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Agenda for Future Global Sustainable Development

by | Apr 21, 2022 | Sustainable Development

Role of Developed Countries in the Sustainable Development of Developing Countries 

After emphasizing the necessity of sustainable growth, it is also critical to recognize that it will require a significant amount of dedicated work and, like several other things in life, will face several hurdles. It’s also worth noting that, although dealing with polar different ends of the spectrum, both poor and developed countries may benefit from global sustainable development. Developed nations may be developed, but it does not always indicate that they are sustainable, and for these countries, the primary aim is to eliminate inequities, waste management and sustainable environment for their societies.

Developed countries have adequate economic revenue and infrastructure, and are more likely to have a stronger long-term development strategy. Healthcare, Education, and Trade Advancements are crucial for the development of poorer nations. Developed Countries, on the other hand, must start taking responsibility and assist developing nations in such areas.

Garbage in the ocean and greenhouse gas emissions, which fuel more severe storms and hurricanes, wreaking havoc and costing billions of dollars. Since the Industrial Revolution, developed nations such as the United States and those in the European Union have been responsible for the majority of the heat-trapping emissions pushed into the atmosphere. Although developing nations have lesser emissions, they nonetheless endure the brunt of a hotter climate, which includes more severe heat waves, floods, and droughts. To help compensate for this, poor nations are requesting contributions to a loss and damage fund from wealthier countries. The money might be used to compensate for items that are irreversibly lost, such as lives or species extinction.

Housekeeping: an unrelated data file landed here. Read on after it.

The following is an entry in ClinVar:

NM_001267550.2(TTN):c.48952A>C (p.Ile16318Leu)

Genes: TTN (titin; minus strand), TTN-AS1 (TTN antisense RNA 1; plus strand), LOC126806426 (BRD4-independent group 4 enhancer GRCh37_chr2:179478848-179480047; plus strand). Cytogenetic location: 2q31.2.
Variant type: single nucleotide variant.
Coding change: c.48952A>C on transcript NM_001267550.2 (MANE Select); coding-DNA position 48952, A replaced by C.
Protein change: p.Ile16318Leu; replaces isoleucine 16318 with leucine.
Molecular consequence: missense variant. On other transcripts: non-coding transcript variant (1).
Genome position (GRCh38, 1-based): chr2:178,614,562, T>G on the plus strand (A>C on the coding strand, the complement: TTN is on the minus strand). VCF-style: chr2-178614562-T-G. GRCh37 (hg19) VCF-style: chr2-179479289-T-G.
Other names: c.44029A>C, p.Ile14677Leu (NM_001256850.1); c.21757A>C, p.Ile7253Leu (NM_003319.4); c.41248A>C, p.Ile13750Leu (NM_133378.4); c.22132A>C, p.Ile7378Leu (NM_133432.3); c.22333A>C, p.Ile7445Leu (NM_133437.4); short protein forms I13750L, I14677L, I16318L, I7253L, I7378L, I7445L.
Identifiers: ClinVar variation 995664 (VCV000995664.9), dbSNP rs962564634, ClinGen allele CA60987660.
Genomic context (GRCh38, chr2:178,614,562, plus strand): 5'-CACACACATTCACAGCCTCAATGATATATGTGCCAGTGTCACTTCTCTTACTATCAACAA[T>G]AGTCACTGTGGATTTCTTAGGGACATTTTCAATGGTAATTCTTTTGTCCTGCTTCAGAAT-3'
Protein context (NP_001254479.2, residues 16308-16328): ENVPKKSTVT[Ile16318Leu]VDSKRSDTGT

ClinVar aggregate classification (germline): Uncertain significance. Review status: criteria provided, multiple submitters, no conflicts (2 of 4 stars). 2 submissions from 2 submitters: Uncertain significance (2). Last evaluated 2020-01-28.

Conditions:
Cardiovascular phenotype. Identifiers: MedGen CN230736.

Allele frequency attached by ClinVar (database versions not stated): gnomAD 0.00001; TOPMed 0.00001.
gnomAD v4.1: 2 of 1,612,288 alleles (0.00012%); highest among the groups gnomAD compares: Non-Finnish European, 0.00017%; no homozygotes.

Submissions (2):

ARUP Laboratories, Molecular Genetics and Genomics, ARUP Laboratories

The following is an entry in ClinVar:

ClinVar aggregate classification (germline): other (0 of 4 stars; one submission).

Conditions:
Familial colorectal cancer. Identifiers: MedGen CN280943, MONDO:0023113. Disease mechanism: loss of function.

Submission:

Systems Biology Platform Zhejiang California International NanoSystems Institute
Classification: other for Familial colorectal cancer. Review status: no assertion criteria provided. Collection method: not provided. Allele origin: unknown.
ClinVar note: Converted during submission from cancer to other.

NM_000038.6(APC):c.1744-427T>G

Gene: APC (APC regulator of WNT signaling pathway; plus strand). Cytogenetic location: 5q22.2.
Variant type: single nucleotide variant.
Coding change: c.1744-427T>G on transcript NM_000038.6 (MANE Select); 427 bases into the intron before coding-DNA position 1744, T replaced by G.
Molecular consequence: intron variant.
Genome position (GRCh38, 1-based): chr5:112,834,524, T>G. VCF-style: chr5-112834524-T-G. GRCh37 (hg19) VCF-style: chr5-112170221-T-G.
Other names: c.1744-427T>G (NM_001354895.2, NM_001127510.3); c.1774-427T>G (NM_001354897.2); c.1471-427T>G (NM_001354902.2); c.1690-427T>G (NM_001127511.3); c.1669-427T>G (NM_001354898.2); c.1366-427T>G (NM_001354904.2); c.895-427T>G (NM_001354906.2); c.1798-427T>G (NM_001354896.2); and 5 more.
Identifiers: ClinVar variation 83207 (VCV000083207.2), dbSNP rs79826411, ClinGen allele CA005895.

Role of developed nations in combatting climate change: https://www.npr.org/2021/11/11/1054809644/climate-change-cop26-loss-and-damage

Demographic Dynamics and Sustainability

Population growth as well as urbanization and migration, have a significant impact on all development goals directly or indirectly on the national and global agendas. Population increase, in particular, puts growing strains on the planet’s resources, including water, forests, land, and the atmosphere, contributing to climate change and posing environmental challenges. However, the Dynamics of the population are influenced not only by vital development goals, but also by economic, social, and environmental changes.

Not only do population dynamics provide obstacles, but they also present significant potential for more sustainable development. Reduced fertility and slowed population growth, for instance, result in a higher concentration of people in the working-age range, allowing countries to reap a demographic dividend and restart economic development.

Individual decisions and opportunities influence population dynamics. Individual rights should be expanded, not restricted, to address and utilize the potential of population dynamics for sustainable development. Countries should embrace policies that are gender-responsive and human rights-based in order to increase people’s options, resourcefulness, creativity, and resilience.